Webster lists some of the characteristics of collapsing civilizations Less stratification; less political centralization; less regimentation; decreased exchanges of information and resources; population decline; settlement abandonment; diminished production of Great Tradition components; invasions; diminished confidence in or even rejection of collectively held ideas and values ... (hmm, the last few sound familiar.)

Population decline and growth seem particularly tricky. Even when massive population growth is on the eve, historically speaking, of overwhelming a society's natural-resource base, soon to bring about economic, political and population collapse, to those who are experiencing the final "boom," population growth must seem an open-ended blessing. One thinks of today's continual press characterizations of our Third-World-like post-1965 immigration-generated population growth as being merrily "robust."

One of the many strengths of this book is that Webster seems to have no ideological axe to grind. He systematically takes his readers through the various past attempts at explaining the Maya collapse, from monument construction being too burdensome on peasants, to the disintegration of trade networks, and shows many of them to be wanting.

So, what did happen to the Maya? Read this very fine book.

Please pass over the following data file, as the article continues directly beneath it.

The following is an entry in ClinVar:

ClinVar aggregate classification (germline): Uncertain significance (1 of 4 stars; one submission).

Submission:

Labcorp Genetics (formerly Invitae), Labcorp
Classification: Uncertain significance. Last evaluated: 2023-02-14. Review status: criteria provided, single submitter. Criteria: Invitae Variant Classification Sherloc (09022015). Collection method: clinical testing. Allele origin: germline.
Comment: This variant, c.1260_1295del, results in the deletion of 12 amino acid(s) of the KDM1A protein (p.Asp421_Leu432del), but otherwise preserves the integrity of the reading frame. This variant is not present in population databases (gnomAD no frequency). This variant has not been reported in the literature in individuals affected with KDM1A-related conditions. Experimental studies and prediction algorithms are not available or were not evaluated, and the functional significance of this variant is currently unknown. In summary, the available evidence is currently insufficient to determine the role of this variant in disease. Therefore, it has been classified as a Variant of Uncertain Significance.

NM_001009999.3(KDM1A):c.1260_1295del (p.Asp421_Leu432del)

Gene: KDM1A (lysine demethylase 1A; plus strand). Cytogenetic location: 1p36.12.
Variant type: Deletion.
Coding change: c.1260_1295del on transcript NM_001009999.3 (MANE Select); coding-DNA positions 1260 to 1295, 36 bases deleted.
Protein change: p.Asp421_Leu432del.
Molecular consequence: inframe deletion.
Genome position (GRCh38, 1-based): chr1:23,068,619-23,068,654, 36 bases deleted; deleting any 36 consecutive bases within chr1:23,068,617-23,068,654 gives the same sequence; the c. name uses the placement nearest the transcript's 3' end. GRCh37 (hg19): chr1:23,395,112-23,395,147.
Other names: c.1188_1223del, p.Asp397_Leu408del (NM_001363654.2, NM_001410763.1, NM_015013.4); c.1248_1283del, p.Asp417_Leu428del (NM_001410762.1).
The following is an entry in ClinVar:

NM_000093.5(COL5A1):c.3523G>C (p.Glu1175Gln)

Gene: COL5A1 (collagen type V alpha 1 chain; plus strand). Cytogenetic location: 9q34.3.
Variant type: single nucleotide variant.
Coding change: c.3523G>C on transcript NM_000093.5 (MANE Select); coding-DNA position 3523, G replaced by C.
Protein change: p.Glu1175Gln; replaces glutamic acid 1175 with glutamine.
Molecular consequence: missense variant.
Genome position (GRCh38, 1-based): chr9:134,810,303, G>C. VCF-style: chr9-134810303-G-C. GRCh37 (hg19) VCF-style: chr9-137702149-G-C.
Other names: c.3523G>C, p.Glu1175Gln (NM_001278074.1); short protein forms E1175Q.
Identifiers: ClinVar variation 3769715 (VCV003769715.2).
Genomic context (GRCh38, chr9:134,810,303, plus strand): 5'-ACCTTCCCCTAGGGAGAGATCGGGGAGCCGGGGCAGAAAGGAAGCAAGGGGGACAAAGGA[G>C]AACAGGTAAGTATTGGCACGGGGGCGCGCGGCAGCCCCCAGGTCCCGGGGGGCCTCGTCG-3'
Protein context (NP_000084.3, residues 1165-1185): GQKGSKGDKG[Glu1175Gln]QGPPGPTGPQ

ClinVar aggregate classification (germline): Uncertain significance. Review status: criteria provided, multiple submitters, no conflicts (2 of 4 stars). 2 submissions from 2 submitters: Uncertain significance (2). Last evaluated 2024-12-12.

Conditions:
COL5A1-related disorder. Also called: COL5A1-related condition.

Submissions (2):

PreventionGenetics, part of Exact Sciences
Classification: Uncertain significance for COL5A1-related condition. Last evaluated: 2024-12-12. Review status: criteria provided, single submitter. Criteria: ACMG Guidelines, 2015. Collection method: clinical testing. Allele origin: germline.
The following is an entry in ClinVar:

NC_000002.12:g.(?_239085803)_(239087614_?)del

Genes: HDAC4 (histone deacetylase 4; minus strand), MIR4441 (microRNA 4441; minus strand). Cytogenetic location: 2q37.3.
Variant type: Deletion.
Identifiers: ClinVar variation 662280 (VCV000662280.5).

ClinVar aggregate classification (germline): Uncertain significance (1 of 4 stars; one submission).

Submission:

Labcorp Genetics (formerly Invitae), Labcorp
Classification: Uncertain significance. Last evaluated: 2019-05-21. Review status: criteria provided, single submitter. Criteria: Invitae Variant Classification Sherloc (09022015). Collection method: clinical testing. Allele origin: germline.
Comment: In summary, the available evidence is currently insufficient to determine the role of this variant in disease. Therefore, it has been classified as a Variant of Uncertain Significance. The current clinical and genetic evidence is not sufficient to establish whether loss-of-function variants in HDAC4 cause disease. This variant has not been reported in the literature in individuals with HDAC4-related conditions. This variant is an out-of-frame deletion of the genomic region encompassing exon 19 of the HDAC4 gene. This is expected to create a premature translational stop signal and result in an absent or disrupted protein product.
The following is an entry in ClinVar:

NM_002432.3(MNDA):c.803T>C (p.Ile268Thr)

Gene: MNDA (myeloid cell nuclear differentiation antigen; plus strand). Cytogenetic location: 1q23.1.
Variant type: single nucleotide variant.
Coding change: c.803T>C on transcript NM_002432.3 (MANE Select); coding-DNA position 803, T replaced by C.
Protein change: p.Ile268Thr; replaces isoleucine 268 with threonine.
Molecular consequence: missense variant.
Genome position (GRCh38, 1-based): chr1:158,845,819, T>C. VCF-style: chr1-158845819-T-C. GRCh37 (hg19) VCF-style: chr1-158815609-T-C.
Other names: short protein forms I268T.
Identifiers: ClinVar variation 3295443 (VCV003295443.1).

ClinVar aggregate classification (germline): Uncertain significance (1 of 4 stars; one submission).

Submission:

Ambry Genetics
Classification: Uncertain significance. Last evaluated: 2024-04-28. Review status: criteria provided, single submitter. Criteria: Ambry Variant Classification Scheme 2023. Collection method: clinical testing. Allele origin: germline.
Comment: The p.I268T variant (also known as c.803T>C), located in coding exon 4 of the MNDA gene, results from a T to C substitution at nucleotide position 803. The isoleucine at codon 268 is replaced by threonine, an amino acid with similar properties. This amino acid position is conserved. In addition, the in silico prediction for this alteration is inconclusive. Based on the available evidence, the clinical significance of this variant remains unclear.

Finally, any volume devoted to civilizational collapse, particularly such an outstanding one as this, is doubly interesting to those who are concerned about the decline of our own civilization.

A big part of the problem for the Maya was environmental, and the environmental Malthusian warning bells are with us today, in fact, ear-shatteringly so. But what do we make of political elites of European-based nations, such as the United States, Canada, Australia, and, of course, Europe itself, who view their rapid replacement by people of some other cultural, ethnic, or racial stock, through immigration and offspring, as not only acceptable, but as fulfilling some glittering vision of the future, or as one Immigration and Naturalization Service commissioner gushed, "a wonderful transformation?"

Of course, what happened to the Maya only parallels some of our own dysfunctions, but one seemingly bizarre category of civilizational collapse catalogued separately by Webster catches the eye a collapse brought about by "ideological pathology."

This is illustrated by the case of the African Xhosa: "Late in the summer of 1856, the Xhosa, a Bantu-speaking people of southeast Africa, began to methodically kill their cattle, horses, goats, sheep, and fowl. They also consumed or threw away all the grain in their storage bins and stopped preparations to plant crops." These things were not done grudgingly, but in celebration. Why?

They had listened to the prophecies of a girl who claimed to hear messages from beyond, telling her that once her people had stripped themselves down to nothing "the world would be reborn." Of course, what actually happened was that "untold thousands starved" in one of the "greatest self-inflicted immolations in all of history."

The case of the Xhosa "shows that under extraordinary circumstances whole societies can virtually will themselves out of existence."

About the author

Tom Andres is a freelance writer living in Santa Barbara, California.